Comment: Against the "propositional nation"

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Against the "propositional nation"

America is an idea nothing more.

First of all, diversity and multiculturalism are two different things. Americans have always been a diverse, even before Theodore Roosevelt: there were the First Families of Virginia, American gentry descended in large measure from the younger sons of gentlemen from the South of England; there were the New York Dutch; there were Quakers in the Mid-Atlantic region descended from middle class tradesmen in the North Midlands of England; there were Puritans mostly from East Anglia in New England; there were Scots-Irish pioneers in the Backcountry. In addition to this, smaller groups entered the mix and contributed in their own way: Germans in Pennsylvania, including many Anabaptists, French Huguenots, etc.

Multiculturalism is not diversity in itself, which is a natural part of the world and of human experience. It is a political ideology formulated by the cultural Marxists of the Frankfurt School. Multiculturalism posits the equality of all cultures, and the necessity of western cultures to abandon the idea of a unifying, common culture underpinning civilization in order to embrace a "patchwork" or "quilt" model. Where preexisting diversity does not exist, multiculturalism teaches that it must be created through a liberal immigration policy.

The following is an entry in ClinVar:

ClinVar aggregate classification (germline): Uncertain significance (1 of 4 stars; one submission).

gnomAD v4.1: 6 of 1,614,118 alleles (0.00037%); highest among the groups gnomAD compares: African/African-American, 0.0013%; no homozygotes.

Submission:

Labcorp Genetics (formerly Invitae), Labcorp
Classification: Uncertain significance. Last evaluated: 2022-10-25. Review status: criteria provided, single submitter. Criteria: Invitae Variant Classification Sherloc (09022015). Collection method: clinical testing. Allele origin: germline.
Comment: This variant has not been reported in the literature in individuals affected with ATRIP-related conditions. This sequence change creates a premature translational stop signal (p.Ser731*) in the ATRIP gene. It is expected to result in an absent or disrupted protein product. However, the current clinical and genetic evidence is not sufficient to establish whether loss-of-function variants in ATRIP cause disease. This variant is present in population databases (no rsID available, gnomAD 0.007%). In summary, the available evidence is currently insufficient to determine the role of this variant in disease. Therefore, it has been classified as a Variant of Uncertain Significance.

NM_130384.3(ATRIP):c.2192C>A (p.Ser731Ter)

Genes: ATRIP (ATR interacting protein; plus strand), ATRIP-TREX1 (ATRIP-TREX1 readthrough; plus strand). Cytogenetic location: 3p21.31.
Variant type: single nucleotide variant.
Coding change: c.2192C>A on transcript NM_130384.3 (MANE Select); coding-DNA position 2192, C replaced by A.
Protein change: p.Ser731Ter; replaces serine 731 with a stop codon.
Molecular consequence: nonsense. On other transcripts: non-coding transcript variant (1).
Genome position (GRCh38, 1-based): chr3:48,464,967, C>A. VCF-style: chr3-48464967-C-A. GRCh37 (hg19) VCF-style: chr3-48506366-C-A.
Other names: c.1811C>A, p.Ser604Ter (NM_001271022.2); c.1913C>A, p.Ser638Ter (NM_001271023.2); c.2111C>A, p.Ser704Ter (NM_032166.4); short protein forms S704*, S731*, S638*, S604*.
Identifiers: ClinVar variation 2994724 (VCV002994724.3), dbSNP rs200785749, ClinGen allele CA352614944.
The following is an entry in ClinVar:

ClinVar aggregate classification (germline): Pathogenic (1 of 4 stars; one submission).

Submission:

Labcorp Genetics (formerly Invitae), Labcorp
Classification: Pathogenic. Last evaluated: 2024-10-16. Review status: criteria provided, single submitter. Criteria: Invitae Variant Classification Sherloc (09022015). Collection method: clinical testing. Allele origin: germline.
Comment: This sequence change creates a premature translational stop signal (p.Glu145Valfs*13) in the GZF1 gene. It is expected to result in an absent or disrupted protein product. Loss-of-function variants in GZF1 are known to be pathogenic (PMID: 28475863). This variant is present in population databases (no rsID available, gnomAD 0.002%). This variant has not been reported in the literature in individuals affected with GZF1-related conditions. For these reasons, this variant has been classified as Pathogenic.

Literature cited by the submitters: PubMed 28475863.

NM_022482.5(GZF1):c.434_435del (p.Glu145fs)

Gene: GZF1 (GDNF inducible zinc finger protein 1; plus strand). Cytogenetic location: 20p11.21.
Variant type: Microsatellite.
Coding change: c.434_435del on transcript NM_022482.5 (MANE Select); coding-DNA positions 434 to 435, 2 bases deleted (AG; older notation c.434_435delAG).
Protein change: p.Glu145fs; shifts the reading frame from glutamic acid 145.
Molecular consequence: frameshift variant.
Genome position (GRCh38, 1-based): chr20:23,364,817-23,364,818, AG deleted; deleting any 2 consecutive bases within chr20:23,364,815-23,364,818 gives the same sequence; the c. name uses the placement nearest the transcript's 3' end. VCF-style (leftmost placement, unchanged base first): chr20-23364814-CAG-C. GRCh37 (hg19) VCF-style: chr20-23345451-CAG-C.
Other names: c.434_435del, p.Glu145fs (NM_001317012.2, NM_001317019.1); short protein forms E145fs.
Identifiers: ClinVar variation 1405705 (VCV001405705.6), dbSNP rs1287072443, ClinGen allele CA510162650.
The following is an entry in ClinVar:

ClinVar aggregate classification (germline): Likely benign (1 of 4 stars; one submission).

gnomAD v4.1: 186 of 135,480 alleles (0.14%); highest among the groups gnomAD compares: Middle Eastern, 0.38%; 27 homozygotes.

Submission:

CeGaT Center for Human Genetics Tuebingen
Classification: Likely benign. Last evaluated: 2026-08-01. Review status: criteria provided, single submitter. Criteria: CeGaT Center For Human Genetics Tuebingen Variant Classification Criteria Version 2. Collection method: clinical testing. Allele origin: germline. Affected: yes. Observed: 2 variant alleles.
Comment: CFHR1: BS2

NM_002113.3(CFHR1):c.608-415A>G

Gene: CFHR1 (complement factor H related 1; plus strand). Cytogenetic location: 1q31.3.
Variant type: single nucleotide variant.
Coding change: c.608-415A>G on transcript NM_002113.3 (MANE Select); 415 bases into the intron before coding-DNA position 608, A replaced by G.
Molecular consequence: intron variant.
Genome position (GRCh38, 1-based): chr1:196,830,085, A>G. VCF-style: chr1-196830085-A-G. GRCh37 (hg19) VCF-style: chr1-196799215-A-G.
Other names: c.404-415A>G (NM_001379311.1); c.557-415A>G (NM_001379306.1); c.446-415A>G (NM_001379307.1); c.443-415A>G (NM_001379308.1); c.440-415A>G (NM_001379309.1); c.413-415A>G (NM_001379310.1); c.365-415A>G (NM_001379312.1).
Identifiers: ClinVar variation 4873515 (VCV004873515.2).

A nation cannot be reduced to an idea. America is a people, not a set of documents, or principles, or abstractions. It is not a proposal, to which one may either assent or dissent. Thomas Fleming, a notable paleoconservative writer, put it this way in his essay for the book Immigration and the American Future:

This abstract approach to assimilation derives, ultimately, from the conviction - as naive as it is chauvinistic - that America is an exceptional country, one not rooted in blood, soil, and kinship, but a nation “dedicated to the proposition that all men are created equal.” Proponents of this are quick to label the more old-fashioned view, that the nation is a metaphorical extended family, as bigotry, but no amount of repetition or rhetorical extravagance can disguise the dangerous logic that is at work. If I love my country because it is mine, I must be loyal to it, even when I disagree with its policies, but I do not necessarily regard it as superior to everyone else’s country, and I may have no inclination to say that all other countries, to the extent that they are legitimate and worthy of respect, must approximate my own.